Pediatric ECGs

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A excellent description of the neonatal electrocardiogram has been made by Schwarz et al.[1][2]

Heart Axis

Normal heart axis values[3]
Age QRS Axis Normal Values Abnormal Values Description
Adult -30° to 90°
<-30°
-30° to -45°
-45° to -90°
90° to 120°
90° to 180°
Left-axis deviation
Moderate left-axis deviation
Marked left-axis deviation
Moderate right-axis deviation
Marked right-axis deviation
8 to 16 years 0° to 120° >120° Right-axis deviation
5 to 8 years 0° to 140° >140°

<0°

Right-axis deviation

Left-axis deviation

1 year to 5 years 5° to 100° >100° Right-axis deviation
1 mo to 1 y 10° to 120° >120°

<10° to -90°

Right-axis deviation

Left-axis deviation

Neonate 30° to 90° >190° to -90°

<30° to <-90°

Extreme right axis deviation

Left axis deviation

Conduction: definition of LBBB and RBBB in children

  • RBBB: if consistent morphology and if QRS width >90ms in children < 4 years and >100ms in children 4-16 years[3]
  • LBBB: if consistent morphology and QRS width >90ms in children < 4 years and >100ms in children 4-16 years[3]

Normal neonatal ECG standards

Normal neonatal ECG standards[1]
Age group Heart rate
(beats . min-1)
Frontal plane
QRS axisa
(degrees)
P wave
amplitude
(mm)
P-R
intervala
(s)
QRS
durationa
V5
Q IIIc (mm) QV6c (mm) RV1b (mm) SV1b (mm) R/S V1c RV6b (mm) SV6b (mm) R/S V6c SV1 + RV6c (mm) R + SV4c (mm)
0–1 days 93–154 (123) +59 to +192 (135) 2·8 0·08–0·16 (0·11) 0·02–0·08 (0·05) 5·2 1·7 5–26 0–22·5 9·8 0–11 0–9·8 10 28 52
1–3 days 91–159 (123) +64 to +197 (134) 2·8 0·08–0·14 (0·11) 0·02–0·07 (0·05) 5·2 2·1 5–27 0–21 6 0–12 0–9·5 11 29 52
3–7 days 90–166 (129) +77 to +187 (132) 2·9 0·08–0·14 (0·10) 0·02–0·07 (0·05) 4·8 2·8 3–24 0–17 9·7 0·5–12 0–9·8 10 25 48
7–30 days 107–182 (149) +65 to +160 (110) 3·0 0·07–0·14 (0·10) 0·02–0·08 (0·05) 5·6 2·8 3–21·5 0–11 7 2·5–16 0–9·8 12 22 47
1–3 months 121–179 (150) +31 to +114 (75) 2·6 0·07–0·13 (0·10) 0·02–0·08 (0·05) 5·4 2·7 3–18·5 0–12·5 7·4 5–21 0–7·2 12 29 53
  • a 2nd–98th percentile (mean)
  • b 2nd–98th percentile (1 mm=100 µV)
  • c 98th percentile (1 mm=100 µV)

Distinguishing tachyarrhythmias in infants

Distinguishing tachyarrhythmias in infants[1]
  Sinus tachycardia SVT Atrial flutter VT
History Sepsis, fever, hypovolaemia, etc. Usually otherwise normal Most have a normal heart Many with abnormal heart
Rate Almost always <230 b/min Most often 260–300 b/min Atrial 300–500 b/min. Vent. 1:1 to 4:1 conduction 200–500 b/min
R-R interval variation Over several seconds may get faster and slower After first 10–20 beats, extremely regular May have variable block (1:1, 2:1, 3:1) giving different ventricular rates Slight variation over several beats
P wave axis Same as sinus almost always visible P waves 60% visible P waves, P waves do not look like sinus P waves Flutter waves (best seen in LII, LIII, aVF, V1) May have sinus P waves continuing unrelated to VT (AV dissociation), retrograde P waves, or no visible P waves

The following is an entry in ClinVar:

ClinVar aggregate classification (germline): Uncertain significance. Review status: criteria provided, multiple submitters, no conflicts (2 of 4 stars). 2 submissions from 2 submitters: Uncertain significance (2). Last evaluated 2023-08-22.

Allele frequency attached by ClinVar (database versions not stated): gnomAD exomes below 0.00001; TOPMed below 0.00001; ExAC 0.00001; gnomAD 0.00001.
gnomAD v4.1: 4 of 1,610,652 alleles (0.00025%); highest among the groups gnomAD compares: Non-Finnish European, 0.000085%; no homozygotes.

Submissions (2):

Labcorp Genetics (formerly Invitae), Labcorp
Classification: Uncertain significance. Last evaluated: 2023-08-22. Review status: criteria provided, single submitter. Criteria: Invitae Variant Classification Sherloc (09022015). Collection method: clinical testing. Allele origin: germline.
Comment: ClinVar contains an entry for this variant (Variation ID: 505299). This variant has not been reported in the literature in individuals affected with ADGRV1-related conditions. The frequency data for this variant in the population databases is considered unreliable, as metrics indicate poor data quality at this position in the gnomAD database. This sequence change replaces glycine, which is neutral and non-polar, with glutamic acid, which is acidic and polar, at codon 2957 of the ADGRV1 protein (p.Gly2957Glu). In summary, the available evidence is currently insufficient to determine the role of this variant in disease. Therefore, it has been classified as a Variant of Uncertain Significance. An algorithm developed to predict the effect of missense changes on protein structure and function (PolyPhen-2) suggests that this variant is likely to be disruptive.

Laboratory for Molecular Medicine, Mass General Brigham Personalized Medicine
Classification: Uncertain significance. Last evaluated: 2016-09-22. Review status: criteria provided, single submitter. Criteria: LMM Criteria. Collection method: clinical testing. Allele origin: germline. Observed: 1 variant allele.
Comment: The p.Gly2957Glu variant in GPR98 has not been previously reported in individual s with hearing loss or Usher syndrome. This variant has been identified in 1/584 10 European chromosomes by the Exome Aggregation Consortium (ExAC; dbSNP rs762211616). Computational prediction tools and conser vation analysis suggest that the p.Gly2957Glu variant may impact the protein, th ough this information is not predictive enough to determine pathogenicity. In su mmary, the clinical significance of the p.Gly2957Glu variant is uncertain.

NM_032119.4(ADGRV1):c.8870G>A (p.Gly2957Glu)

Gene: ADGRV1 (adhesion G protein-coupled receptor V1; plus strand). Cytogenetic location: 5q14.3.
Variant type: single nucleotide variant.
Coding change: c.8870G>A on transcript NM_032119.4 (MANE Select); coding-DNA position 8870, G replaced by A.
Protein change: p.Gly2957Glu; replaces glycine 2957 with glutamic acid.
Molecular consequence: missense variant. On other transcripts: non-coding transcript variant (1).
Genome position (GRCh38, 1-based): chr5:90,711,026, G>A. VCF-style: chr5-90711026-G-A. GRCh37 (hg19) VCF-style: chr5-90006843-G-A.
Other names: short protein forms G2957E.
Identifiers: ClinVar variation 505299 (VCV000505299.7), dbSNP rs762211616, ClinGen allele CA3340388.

QRS Almost always same as slower sinus rhythm After first 10–20 beats, almost always same as sinus Usually same as sinus, may have occasional beats different from sinus Different from sinus (not necessarily ‘wide’)
  • SVT = Supraventricular tachycardia
  • VT = ventricular tachycardia

References

  1. Schwartz PJ, Garson A Jr, Paul T, Stramba-Badiale M, Vetter VL, Wren C, and European Society of Cardiology.. Guidelines for the interpretation of the neonatal electrocardiogram. A task force of the European Society of Cardiology. Eur Heart J. 2002 Sep;23(17):1329-44. PubMed ID:12269267 | HubMed [schwarz1]
  2. Schwartz PJ, Paul AG Jr, Stramba-Badiale M, Vetter VL, Villain E, Wren C, and Task Force of the Comittee for Practice Guidelines and Policy Conferences of the European Society of Cardiology.. Report from the Task Force of the European Society of Cardiology for the interpretation of the neonatal electrocardiogram. Cardiol Young. 2002 Dec;12(6):592-608. PubMed ID:12739597 | HubMed [schwarz2]
  3. Surawicz B, Childers R, Deal BJ, Gettes LS, Bailey JJ, Gorgels A, Hancock EW, Josephson M, Kligfield P, Kors JA, Macfarlane P, Mason JW, Mirvis DM, Okin P, Pahlm O, Rautaharju PM, van Herpen G, Wagner GS, Wellens H, American Heart Association Electrocardiography and Arrhythmias Committee, Council on Clinical Cardiology., American College of Cardiology Foundation., and Heart Rhythm Society.. AHA/ACCF/HRS recommendations for the standardization and interpretation of the electrocardiogram: part III: intraventricular conduction disturbances: a scientific statement from the American Heart Association Electrocardiography and Arrhythmias Committee, Council on Clinical Cardiology; the American College of Cardiology Foundation; and the Heart Rhythm Society: endorsed by the International Society for Computerized Electrocardiology. Circulation. 2009 Mar 17;119(10):e235-40. DOI:10.1161/CIRCULATIONAHA.108.191095 | PubMed ID:19228822 | HubMed [aha]
All Medline abstracts: PubMed | HubMed